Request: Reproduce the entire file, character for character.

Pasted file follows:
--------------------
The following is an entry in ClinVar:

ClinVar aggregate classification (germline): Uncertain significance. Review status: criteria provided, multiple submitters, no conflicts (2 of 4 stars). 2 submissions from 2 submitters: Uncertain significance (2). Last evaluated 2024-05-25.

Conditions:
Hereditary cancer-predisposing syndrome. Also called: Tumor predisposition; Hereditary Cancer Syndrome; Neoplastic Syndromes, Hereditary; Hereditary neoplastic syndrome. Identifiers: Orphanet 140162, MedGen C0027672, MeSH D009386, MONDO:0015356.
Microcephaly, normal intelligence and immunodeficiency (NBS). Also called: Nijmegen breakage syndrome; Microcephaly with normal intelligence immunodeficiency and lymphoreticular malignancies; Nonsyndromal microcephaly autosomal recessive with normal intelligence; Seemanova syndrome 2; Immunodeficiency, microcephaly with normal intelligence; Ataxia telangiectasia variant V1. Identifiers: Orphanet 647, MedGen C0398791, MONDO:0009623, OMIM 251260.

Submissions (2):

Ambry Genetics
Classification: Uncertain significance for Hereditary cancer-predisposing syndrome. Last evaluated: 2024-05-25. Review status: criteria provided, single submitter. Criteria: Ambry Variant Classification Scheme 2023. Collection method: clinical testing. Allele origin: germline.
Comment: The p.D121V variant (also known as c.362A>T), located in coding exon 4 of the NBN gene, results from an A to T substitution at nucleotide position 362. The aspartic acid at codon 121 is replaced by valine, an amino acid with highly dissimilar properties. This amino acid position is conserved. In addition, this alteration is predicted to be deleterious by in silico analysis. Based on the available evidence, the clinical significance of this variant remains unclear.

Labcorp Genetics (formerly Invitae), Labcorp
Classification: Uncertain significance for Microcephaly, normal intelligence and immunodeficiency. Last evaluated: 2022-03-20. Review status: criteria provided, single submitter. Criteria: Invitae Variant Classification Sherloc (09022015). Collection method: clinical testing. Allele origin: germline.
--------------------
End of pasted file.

The following is an entry in ClinVar:

ClinVar aggregate classification (germline): Uncertain significance. Review status: criteria provided, multiple submitters, no conflicts (2 of 4 stars). 2 submissions from 2 submitters: Uncertain significance (2). Last evaluated 2024-05-25.

Conditions:
Hereditary cancer-predisposing syndrome. Also called: Tumor predisposition; Hereditary Cancer Syndrome; Neoplastic Syndromes, Hereditary; Hereditary neoplastic syndrome. Identifiers: Orphanet 140162, MedGen C0027672, MeSH D009386, MONDO:0015356.
Microcephaly, normal intelligence and immunodeficiency (NBS). Also called: Nijmegen breakage syndrome; Microcephaly with normal intelligence immunodeficiency and lymphoreticular malignancies; Nonsyndromal microcephaly autosomal recessive with normal intelligence; Seemanova syndrome 2; Immunodeficiency, microcephaly with normal intelligence; Ataxia telangiectasia variant V1. Identifiers: Orphanet 647, MedGen C0398791, MONDO:0009623, OMIM 251260.

Submissions (2):

Ambry Genetics
Classification: Uncertain significance for Hereditary cancer-predisposing syndrome. Last evaluated: 2024-05-25. Review status: criteria provided, single submitter. Criteria: Ambry Variant Classification Scheme 2023. Collection method: clinical testing. Allele origin: germline.
Comment: The p.D121V variant (also known as c.362A>T), located in coding exon 4 of the NBN gene, results from an A to T substitution at nucleotide position 362. The aspartic acid at codon 121 is replaced by valine, an amino acid with highly dissimilar properties. This amino acid position is conserved. In addition, this alteration is predicted to be deleterious by in silico analysis. Based on the available evidence, the clinical significance of this variant remains unclear.

Labcorp Genetics (formerly Invitae), Labcorp
Classification: Uncertain significance for Microcephaly, normal intelligence and immunodeficiency. Last evaluated: 2022-03-20. Review status: criteria provided, single submitter. Criteria: Invitae Variant Classification Sherloc (09022015). Collection method: clinical testing. Allele origin: germline.